Flint is a variety of chalcedony (cryptocrystalline quartz) known for its ease of forming blades (including spear tips and arrowheads). It is a fine-grained quartz whose crystals are too small to see.
Flint may be black, gray, brown, and occasionally dark green or even white. It is found in nodules, often with a white coating. The microscopic crystals of flint have a fibrous habit, which results in a notable behavior when chipped: the pieces are sharp, thin splinters called blades (if large) or flakes (if small).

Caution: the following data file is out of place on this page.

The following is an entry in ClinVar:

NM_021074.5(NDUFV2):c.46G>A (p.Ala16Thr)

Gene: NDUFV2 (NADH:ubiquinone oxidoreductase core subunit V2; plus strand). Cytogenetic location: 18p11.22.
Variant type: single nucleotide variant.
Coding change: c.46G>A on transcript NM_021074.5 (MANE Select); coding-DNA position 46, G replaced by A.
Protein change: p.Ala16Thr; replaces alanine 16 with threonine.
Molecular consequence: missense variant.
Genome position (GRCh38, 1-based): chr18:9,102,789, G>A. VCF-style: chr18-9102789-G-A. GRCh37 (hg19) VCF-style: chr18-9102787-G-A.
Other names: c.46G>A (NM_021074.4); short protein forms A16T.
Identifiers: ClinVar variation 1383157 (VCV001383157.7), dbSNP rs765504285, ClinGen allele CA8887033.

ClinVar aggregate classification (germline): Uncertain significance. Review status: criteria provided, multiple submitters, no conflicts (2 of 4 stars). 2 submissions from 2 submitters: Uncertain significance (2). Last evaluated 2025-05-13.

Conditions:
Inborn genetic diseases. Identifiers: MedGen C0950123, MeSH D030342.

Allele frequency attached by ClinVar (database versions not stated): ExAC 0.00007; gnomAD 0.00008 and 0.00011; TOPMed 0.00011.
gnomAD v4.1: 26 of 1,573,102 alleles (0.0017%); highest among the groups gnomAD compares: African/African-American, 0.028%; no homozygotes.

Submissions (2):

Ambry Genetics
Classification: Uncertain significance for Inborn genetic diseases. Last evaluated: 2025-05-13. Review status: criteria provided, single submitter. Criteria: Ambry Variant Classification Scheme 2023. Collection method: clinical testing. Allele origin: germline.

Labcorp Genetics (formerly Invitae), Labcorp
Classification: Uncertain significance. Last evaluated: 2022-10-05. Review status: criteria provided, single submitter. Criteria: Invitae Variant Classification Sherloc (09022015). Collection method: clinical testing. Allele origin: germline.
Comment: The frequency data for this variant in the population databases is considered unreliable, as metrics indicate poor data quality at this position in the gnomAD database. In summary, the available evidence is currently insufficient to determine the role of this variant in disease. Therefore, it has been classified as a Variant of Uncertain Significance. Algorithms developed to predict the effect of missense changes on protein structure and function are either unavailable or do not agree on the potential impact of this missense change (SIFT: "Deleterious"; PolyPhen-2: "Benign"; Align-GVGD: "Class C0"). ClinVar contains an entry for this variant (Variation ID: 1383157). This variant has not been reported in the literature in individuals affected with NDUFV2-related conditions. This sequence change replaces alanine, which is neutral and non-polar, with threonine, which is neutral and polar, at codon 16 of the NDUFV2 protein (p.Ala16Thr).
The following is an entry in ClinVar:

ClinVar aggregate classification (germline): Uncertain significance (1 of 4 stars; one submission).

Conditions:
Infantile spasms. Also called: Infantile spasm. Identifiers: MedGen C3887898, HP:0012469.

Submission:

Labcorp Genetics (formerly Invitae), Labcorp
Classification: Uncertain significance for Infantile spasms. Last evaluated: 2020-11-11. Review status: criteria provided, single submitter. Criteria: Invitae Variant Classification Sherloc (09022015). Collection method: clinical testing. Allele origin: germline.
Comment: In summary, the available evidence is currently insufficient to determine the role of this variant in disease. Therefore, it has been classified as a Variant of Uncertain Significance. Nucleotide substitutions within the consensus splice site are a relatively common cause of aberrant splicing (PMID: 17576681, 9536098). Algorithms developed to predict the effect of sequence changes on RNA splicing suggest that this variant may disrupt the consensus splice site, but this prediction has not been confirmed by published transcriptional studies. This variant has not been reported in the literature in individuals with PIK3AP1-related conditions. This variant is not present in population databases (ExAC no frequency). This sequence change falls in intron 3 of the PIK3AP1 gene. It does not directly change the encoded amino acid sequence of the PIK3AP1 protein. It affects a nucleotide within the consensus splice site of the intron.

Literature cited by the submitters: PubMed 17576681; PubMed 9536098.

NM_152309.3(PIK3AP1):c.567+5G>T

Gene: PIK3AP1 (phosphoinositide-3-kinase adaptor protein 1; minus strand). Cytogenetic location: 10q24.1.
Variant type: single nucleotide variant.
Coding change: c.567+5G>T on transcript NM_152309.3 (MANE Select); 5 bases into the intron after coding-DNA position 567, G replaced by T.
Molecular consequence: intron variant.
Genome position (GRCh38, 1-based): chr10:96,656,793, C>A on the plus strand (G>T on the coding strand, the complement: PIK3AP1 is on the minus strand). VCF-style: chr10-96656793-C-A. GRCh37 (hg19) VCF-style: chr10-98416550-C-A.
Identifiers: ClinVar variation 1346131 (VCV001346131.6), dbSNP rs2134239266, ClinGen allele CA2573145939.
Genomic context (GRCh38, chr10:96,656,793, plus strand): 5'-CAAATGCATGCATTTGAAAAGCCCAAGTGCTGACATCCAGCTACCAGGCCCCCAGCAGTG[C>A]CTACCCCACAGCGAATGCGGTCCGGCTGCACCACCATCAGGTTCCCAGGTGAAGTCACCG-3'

Repeated chipping (knapping) a piece of flint can result in a carefully shaped arrowhead with an extremely sharp edge.
Another use of flint is in a "flintlock", a device where a small piece of flint is struck against a steel plate, releasing sparks to ignite gunpowder or start a fire.
Flint is only one of several chalcedony (cryptocrystalline quartz) varieties. The primary varieties are as follows: